Loneliness, Love, and All That’s Between: A Psychological Look at What Makes Us Lonely and What Keeps Us in Love,
by Ami Rokach
Together and Lonely: Loneliness in Intimate Relationships: Causes and Coping”,
by Ami Rokach and Ami Sha’Ked
University of Connecticut
The content of Loneliness, Love, and All That’s Between is divided into two sections. One is on loneliness and love. The other is on marriage and the family: what can go wrong and how to make it better. Part one contains an overview of love and of loneliness, describing loneliness from multiple theoretical perspectives (e.g., attachment theory, Weiss, 1973; cognitive theory, Peplau & Perlman, 1982), differentiating it from other related concepts such as solitude and depression, and contextualizing it in American culture.
Further, Rokach identifies multiple aspects of the loneliness experience, including pain, anxiety, and resultant motivation; a sense of social inadequacy, alienation, and detachment; and an introspective experience with the potential for growth and discovery. Following Moustakas (1972), Rokach notes that anxiety characterizes the loneliness experience not only in the form of a symptom resulting from loneliness, but also in the form of loneliness anxiety, which involves the fear of being lonely and resultant actions taken in order to avoid loneliness.
Finally, he differentiates transient or reactive loneliness—which is situational in nature and amenable to couple therapy—from essential loneliness (Hojat, 1987)—which is a loneliness of the personality, tied to family of origin experiences, and amenable only to individual therapy. As an example, in a romantic relationship that lacks closeness due to one partner’s inability to open up to the other, partners with the inability to open up would experience essential loneliness, both in the relationship and in their life experiences prior to the relationship. In contrast, their partners would experience transient loneliness, which is only reactive to the other partners’ inability to open up.
Part two of Loneliness, Love, and All That’s Between contains a discussion of marital quality and its implications for loneliness. Also included here is a discussion of family dynamics—in historical context and in consideration of diversity—including the effects of marital quality on the family, as well as the role of family of origin experiences on the development of loneliness. Regarding the latter, Rokach draws primarily from personality theory (Shackelford & Buss, 1997) and attachment theory (Bowlby, 1969/1982, 1973, 1980).
Rokach outlines a number of suggestions for improving the quality of couple relations and alleviating loneliness in intimate relationships. In addition to therapeutic intervention—which may take the form of couple or individual therapy, depending on whether transient or essential loneliness is at play—Rokach notes the efficacy of marriage education as a preventative effort. He contrasts marriage education with the observation that therapy may only be initiated too late, after a couple has experienced irreparable damage.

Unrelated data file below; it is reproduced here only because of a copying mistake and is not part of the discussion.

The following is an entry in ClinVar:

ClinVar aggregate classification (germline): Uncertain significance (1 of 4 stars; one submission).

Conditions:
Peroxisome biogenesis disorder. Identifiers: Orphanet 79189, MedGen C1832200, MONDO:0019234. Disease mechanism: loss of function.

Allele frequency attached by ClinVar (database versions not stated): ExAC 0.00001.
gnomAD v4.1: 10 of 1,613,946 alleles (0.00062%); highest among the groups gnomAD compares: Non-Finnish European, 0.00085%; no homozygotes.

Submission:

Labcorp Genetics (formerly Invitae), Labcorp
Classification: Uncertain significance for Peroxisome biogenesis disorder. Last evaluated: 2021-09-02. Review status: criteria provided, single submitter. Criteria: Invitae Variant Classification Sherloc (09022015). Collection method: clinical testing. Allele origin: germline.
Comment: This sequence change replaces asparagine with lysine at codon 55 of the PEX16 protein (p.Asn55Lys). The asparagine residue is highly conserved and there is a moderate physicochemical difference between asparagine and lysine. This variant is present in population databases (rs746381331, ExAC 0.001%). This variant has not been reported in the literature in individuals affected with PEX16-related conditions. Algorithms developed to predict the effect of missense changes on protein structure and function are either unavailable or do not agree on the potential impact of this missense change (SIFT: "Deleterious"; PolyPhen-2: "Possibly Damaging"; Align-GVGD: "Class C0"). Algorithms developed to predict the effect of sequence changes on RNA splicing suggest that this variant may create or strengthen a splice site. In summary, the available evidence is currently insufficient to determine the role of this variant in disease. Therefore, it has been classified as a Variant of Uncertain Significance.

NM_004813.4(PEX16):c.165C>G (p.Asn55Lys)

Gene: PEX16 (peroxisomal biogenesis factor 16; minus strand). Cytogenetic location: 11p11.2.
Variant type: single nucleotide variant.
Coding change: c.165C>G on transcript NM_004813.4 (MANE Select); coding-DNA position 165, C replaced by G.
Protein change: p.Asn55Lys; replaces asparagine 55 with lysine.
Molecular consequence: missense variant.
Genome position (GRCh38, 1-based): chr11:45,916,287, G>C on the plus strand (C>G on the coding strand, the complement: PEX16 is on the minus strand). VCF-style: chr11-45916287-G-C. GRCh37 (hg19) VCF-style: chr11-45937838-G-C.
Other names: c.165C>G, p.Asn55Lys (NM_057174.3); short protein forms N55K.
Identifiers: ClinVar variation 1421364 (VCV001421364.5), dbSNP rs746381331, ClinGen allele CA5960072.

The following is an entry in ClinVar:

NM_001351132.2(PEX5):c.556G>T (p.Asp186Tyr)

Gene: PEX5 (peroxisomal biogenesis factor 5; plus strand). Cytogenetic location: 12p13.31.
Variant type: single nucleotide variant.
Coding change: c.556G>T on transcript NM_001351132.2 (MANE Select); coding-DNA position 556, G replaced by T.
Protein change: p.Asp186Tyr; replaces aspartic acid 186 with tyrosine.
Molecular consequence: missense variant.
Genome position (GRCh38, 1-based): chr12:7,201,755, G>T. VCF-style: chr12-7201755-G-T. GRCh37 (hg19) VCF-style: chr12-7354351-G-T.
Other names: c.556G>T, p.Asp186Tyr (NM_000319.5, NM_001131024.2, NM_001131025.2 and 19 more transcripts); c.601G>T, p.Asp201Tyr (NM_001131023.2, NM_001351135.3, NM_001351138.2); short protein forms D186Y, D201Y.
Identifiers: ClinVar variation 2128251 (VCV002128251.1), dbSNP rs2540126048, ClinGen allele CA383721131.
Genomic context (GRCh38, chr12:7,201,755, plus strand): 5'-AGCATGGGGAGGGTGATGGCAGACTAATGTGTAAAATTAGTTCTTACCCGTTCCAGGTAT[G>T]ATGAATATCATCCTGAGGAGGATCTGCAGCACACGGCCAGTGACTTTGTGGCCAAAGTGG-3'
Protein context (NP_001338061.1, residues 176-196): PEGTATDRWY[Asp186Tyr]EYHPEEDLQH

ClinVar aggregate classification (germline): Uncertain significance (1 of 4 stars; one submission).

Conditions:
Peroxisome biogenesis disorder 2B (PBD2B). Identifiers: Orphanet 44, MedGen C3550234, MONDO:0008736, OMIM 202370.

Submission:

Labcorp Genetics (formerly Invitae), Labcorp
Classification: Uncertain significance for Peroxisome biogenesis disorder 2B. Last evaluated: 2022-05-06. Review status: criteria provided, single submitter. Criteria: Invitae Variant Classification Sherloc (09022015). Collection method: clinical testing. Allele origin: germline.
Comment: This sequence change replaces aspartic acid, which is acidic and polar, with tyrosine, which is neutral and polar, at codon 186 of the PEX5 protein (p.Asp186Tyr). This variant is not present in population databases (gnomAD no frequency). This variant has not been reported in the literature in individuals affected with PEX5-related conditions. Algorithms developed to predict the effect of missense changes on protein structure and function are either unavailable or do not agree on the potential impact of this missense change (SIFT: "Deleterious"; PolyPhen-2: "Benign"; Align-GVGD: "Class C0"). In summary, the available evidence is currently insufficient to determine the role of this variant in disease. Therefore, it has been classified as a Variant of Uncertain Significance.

In Together and Lonely, the need to belong—or to be socially accepted—is highlighted as a central and powerful factor in loneliness, as well as in psychopathology more broadly. The authors discuss the fundamental nature of the need to belong, and suggest that many of the presenting problems in psychotherapy may be best understood from a belongingness framework. As quoted in Baumeister and Leary (1995), for example, “a great deal of neurotic, maladaptive, and destructive behavior seems to reflect either desperate attempts to establish or maintain relationships with other people or sheer frustration and purposelessness when one’s need to belong goes unmet” (p. 521). Additionally, Fromm-Reichmann (1976) noted that “loneliness in its own right plays a much more significant role in the dynamics of mental disturbances than we have so far been ready to acknowledge” (Fromm-Reichman, 1960, in Mayer-Gaev, 1976; p. 14).
Rokach and Sha’ked note a number of therapeutic implications to conceptualizing psychopathology from a belongingness framework. First, following Moustakas (1961), they note that viewing such aspects of psychopathology as anxiety and depression as parts of normal and natural processes does a lot to de-pathologize psychopathology. Second, they suggest that a central aspect of therapy should be to acknowledge loneliness (even as a factor in couple therapy), and to establish a warm and genuine therapeutic relationship, as with Rogers’ (1959) client-centered therapy. Such a therapeutic relation can model the importance of connection and support to the client, and can empower the client to reach out to others and connect, since it is—in itself—a temporary source of belongingness for the client. Third, Rokach and Sha’ked note that loneliness anxiety (Moustakas, 1972) may be a principle motivator of couple formation. In other words, a relationship can be built primarily on its members’ attempts to escape loneliness. They point out that such a grounds for relationship formation is ill advised, since such a relationship is likely to result in loneliness anyway.